I talked to a friend who owns a nursery. She said one year, in a shipment from David Austin, she had one set of roses that never did break dormancy. I think they were all Strawberry Hill. She said sometimes they just go into too deep of sleep.
The weather forecast here is for extreme heat and wind (steady at 35-40) for the next several days, then possibly strong storms. This might be the time to dig it out, pot it up and treat with root hormone and superthrive. If I don't, and it decides to leaf out in the next few days, I'm sure it would dry out.

Don't know what got into me, but I bought 2 new hydrangeas this week. I need to find a way to protect them from the wind also. I would place chairs around them, but I don't have any chairs that can hold up in the wind! I've started buying concrete lawn furniture. I have to make brick patios to put the benches on so I don't have to trim around them, but after that I'll have something that doesn't end up in the neighbors yard day after day.
Remember that children, marriages, and flower gardens reflect the kind of care they get.
H. Jackson Brown, Jr.
Name: Cindi
Wichita, Kansas (Zone 7a)
Charter ATP Member Plant and/or Seed Trader Permaculture Roses Ponds Peonies
Lilies Irises Daylilies Dog Lover Beekeeper Garden Ideas: Master Level
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CindiKS
May 23, 2012 3:23 PM CST
What a day. I dug out the poor Whimsy that won't leaf out, and mixed up peat moss, compost and potting soil. I trimmed back all the tiny canes and soaked the whole thing. Then, I mixed up a bucket of what daylily people call the "Hooker formula". It's water, epsom salts, miracle grow, superthrive, rooting hormone and fish emulsion. I added some soil moist crystals just for fun. Once I planted the rose in a 3 gallon pot, I poured the mix in. Boy does it stink. My dogs thought it was wonderful. I used the rest of the Hooker mix on annual combination planters. DIdn't get far with it, because a blue-black wasp of some sort stung me. I'm horribly allergic to some insect stings, so I have an epi pen in the house. The sting was one of the most painful ones I've ever had. Last time, the doctor said I would only get stung one more time...funny guy...looks like I survived. My arm swelled up and has a big purple area, but it didn't affect my breathing this time. My daughter was home from school so she mixed up baking soda and got poison control on the phone. We keep Benadryl handy too but in my near-panic I had forgotten to take it until the medics told me...duh.
We still have not identified the wasp. It was about 2" long, mostly black, little bit of iridescent cobalt blue. It didn't attack me. It was on my shirt and I didn't see it, and pressed my arm against it. Really don't know how it could fly in this wind. Anyone know what wasp it might be?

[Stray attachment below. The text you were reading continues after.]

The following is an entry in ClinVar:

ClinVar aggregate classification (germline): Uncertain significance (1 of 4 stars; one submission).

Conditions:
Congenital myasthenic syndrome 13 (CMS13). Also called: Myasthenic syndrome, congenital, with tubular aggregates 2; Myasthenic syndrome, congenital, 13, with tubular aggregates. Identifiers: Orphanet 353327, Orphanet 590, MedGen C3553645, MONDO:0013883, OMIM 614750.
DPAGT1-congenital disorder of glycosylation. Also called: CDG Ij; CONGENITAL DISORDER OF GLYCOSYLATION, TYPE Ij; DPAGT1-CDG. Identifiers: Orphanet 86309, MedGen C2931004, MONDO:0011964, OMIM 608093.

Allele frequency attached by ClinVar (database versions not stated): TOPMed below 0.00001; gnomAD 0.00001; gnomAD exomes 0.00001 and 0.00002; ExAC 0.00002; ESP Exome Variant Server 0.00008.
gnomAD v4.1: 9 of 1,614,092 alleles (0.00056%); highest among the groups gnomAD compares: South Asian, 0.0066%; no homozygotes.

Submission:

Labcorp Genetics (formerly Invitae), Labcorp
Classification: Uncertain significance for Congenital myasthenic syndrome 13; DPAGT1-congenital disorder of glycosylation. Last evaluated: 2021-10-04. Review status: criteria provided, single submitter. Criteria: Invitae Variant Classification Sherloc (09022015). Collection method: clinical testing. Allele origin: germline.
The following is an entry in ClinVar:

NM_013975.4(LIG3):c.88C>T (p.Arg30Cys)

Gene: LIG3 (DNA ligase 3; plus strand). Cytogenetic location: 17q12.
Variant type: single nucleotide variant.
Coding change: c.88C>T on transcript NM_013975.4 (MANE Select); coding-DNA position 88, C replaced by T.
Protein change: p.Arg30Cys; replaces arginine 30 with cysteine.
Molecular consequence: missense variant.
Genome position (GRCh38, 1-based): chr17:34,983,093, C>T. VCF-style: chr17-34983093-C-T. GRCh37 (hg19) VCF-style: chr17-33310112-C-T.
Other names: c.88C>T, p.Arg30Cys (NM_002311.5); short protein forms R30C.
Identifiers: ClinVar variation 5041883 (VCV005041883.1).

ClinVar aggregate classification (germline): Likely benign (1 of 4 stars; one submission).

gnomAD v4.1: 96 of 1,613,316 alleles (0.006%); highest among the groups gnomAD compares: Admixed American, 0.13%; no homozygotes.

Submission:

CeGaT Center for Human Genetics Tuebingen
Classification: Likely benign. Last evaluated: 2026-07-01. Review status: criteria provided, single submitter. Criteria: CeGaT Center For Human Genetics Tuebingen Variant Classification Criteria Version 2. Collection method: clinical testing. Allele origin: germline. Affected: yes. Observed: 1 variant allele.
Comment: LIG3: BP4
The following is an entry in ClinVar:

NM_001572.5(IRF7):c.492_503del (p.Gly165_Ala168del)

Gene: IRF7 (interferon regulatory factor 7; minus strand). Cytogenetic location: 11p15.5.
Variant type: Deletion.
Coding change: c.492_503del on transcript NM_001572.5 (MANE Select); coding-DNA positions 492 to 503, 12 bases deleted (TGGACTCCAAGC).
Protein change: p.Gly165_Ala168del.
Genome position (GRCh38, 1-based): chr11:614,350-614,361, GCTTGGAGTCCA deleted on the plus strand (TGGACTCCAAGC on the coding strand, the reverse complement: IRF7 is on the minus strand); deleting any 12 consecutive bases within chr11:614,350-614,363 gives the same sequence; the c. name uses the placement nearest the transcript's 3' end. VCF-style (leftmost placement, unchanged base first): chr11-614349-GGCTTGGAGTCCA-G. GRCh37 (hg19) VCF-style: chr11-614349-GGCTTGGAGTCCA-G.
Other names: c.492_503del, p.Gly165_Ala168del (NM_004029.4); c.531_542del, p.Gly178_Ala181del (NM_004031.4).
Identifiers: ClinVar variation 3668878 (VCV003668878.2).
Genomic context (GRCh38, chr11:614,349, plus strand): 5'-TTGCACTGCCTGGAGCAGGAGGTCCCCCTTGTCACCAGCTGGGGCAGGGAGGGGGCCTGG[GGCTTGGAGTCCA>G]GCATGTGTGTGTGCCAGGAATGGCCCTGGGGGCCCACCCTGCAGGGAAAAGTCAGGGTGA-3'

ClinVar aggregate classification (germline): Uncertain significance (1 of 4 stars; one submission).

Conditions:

Tomorrow I'll get to follow up with the doc, hopefully won't have to do steroids. Terminex is coming in the afternoon but they use a pretty mild chemical because we keep bees (I know, it's like i have a death wish, isn't it) and we had a cockatoo in the house so that limits them. All the bee hives are on the far corner of the property and I have a bee suit for when I mow around them. They leave me alone for the most part.
Anyway I'm blaming the rose, thinking it must have a curse on it or something. Whistling
Remember that children, marriages, and flower gardens reflect the kind of care they get.
H. Jackson Brown, Jr.
Name: Toni
Denver Metro (Zone 5a)
Whiskey Tango Foxtrot.
Charter ATP Member Irises Salvias Xeriscape Birds I was one of the first 300 contributors to the plant database!
Garden Ideas: Master Level Garden Procrastinator The WITWIT Badge Region: Colorado Enjoys or suffers cold winters Cat Lover
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Skiekitty
May 23, 2012 3:43 PM CST
Is this your wasp?

http://bugguide.net/images/raw/TRSQ3RHQFRXQFRMQR0U0ORKQWR50J...
http://www.whatsthatbug.com/2009/08/18/blue-mud-wasp-or-cric...
Roses are one of my passions! Just opened, my Etsy shop (to fund my rose hobby)! http://www.etsy.com/shop/TweetsnTreats
Name: Porkpal
Richmond, TX
Charter ATP Member I was one of the first 300 contributors to the plant database! Keeper of Poultry Farmer Roses Raises cows
Garden Ideas: Level 2 Celebrating Gardening: 2015 Plant Identifier
porkpal
May 23, 2012 9:27 PM CST
Oh, my! I thought mud daubers didn't sting...
Porkpal
Name: Toni
Denver Metro (Zone 5a)
Whiskey Tango Foxtrot.
Charter ATP Member Irises Salvias Xeriscape Birds I was one of the first 300 contributors to the plant database!
Garden Ideas: Master Level Garden Procrastinator The WITWIT Badge Region: Colorado Enjoys or suffers cold winters Cat Lover
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Skiekitty
May 24, 2012 8:06 AM CST
Regular muddaubers sting like crazy. Not as evil as, say, hornets, but I get chased by mud daubers regularly here. I always have to leave my grill & smoker lids open so they don't build nests in them. I found that out the hard way last year.. opened the grill to turn it on & a whole schlue of pissed-off mud daubers chased me back into the house. Went into the garage, got my wasp & hornet killer out, and decided that, you mess with me, DIE!!! (not to mention I swell up like a balloon if I get stung).
Roses are one of my passions! Just opened, my Etsy shop (to fund my rose hobby)! http://www.etsy.com/shop/TweetsnTreats
[Last edited by Skiekitty - May 24, 2012 12:02 PM (+)]
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Name: Cindi
Wichita, Kansas (Zone 7a)
Charter ATP Member Plant and/or Seed Trader Permaculture Roses Ponds Peonies
Lilies Irises Daylilies Dog Lover Beekeeper Garden Ideas: Master Level
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CindiKS
May 24, 2012 11:38 AM CST